The VanDyke Group | Health Insurance After Divorce
If you are going through a divorce, address the issue of health insurance early on in negotiations. There are a few options available to you.
Divorce, health insurance, COBRA, employee benefits, individual insurance, insurance coverage
post-template-default,single,single-post,postid-18090,single-format-standard,ajax_fade,page_not_loaded,,qode-title-hidden,qode-theme-ver-9.1.3,wpb-js-composer js-comp-ver-4.6.2,vc_responsive

12 Aug Health Insurance After Divorce

If you are going through a divorce you are experiencing firsthand emotional and financial turmoil. The last thing on your mind might be health insurance. However, ignoring this detail could cause more issues later.

You can keep your insurance after your divorce if you have your own coverage, either through your employer or an individual policy. However, if you are a dependent on your spouse’s policy you will not be allowed to stay on that policy as a dependent once the divorce is final.

If you fall into the dependent category there are a few choices available to you.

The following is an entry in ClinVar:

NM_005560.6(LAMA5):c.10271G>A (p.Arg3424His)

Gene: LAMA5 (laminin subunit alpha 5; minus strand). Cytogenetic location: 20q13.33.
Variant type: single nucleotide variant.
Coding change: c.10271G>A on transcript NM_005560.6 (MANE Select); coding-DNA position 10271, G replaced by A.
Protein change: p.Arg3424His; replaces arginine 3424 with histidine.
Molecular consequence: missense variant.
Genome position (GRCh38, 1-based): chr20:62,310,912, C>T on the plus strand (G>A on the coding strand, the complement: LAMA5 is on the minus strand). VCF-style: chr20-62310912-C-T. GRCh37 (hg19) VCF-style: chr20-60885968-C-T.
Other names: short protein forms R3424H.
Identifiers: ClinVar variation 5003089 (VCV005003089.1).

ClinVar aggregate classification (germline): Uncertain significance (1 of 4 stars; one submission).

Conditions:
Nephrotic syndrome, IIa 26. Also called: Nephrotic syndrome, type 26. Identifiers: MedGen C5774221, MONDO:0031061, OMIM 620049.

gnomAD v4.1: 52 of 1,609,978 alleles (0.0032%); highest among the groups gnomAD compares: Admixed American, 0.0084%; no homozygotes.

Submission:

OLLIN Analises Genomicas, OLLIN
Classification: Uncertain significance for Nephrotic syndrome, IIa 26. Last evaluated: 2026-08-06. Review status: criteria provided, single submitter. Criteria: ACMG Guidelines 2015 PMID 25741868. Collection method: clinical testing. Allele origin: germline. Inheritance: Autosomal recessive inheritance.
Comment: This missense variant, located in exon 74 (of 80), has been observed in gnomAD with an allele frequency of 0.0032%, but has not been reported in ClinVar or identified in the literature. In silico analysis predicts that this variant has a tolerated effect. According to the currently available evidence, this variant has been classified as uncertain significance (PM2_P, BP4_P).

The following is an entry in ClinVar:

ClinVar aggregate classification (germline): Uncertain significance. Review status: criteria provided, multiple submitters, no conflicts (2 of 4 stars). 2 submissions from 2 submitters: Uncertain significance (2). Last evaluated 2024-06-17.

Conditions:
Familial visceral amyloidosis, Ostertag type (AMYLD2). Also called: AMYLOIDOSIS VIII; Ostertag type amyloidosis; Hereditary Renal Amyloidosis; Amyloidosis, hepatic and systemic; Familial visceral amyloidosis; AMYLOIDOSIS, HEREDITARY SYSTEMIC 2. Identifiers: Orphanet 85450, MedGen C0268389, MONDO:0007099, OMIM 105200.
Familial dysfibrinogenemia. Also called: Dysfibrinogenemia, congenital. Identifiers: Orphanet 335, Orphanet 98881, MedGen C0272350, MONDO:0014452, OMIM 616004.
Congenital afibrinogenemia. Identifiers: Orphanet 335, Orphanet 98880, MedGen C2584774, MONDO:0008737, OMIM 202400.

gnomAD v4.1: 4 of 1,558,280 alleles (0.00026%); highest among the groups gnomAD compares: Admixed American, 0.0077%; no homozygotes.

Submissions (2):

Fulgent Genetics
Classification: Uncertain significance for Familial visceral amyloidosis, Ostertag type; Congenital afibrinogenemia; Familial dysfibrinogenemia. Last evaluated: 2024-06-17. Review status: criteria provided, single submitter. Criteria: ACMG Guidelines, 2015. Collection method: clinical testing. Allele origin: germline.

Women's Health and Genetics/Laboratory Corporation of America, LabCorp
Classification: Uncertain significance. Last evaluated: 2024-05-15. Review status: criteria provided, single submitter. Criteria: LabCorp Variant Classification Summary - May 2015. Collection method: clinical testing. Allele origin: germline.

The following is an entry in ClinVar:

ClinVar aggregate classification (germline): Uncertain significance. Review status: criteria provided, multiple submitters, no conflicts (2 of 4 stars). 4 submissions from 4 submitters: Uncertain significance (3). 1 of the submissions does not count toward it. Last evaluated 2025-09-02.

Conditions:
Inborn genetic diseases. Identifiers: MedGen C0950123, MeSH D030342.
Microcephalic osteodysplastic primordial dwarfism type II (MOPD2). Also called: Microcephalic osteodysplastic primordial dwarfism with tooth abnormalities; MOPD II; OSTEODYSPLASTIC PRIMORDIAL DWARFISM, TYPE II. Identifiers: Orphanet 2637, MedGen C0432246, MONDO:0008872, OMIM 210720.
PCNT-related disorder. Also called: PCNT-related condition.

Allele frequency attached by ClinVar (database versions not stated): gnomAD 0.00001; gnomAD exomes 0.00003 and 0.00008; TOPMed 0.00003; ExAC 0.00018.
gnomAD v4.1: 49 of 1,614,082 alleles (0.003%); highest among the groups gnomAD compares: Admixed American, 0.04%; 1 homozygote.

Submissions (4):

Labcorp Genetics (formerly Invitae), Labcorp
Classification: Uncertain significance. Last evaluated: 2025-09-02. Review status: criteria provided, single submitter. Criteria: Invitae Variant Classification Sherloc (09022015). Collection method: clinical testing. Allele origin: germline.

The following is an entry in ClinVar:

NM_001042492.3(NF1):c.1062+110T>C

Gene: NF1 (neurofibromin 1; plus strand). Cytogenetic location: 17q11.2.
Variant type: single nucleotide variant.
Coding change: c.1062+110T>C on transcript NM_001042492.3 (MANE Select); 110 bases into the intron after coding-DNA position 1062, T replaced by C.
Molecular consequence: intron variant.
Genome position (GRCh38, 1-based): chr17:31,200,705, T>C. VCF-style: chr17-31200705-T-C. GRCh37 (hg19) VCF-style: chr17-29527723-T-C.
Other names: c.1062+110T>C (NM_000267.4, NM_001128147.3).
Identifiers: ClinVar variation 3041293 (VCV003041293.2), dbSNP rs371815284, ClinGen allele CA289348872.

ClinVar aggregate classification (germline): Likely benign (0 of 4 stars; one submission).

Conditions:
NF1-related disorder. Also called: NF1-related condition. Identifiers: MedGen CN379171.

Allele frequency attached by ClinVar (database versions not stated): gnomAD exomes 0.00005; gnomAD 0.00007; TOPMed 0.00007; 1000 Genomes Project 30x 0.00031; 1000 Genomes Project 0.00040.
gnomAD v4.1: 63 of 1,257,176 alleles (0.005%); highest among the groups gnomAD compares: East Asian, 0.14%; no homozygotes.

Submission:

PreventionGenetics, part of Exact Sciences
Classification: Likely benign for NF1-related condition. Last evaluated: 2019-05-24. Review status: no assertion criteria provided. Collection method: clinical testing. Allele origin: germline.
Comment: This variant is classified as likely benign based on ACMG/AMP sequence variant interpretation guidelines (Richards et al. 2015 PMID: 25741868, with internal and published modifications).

• You can acquire coverage from your employer if they offer health benefits. Divorce is considered a qualified life event, so coverage is available outside of the open enrollment timeframe.
  • You can purchase an individual policy from a trusted insurance agent.
  • If eligible, you can enroll in your state’s health insurance marketplace.
  • You are allowed to stay on your ex-spouse’s plan but you will pay for the entire premium yourself. This is the COBRA insurance option. The law allows you to buy coverage for no longer than 36 months from the final divorce date. At this time you will need to find new health insurance to replace it. This option is available if your spouse is employed by a company with 20 or more employees. If they work for a smaller company you may be eligible for mini-COBRA coverage in your state. It’s very important that you notify the health plan provider within 60 days of the finalized divorce if you intend to continue coverage, or you will not be eligible to receive COBRA. If you have COBRA questions talk with a trusted insurance agent or the human resources director at your spouse’s place of employment.


Finally, remember that it is very important to avoid gaps in your health insurance coverage so address this early in negotiations.

Want to save money? Let us help you.

Material posted on this website is for informational purposes only and does not constitute a legal opinion or medical advice. Contact your medical professional or legal representative for information specific to your needs.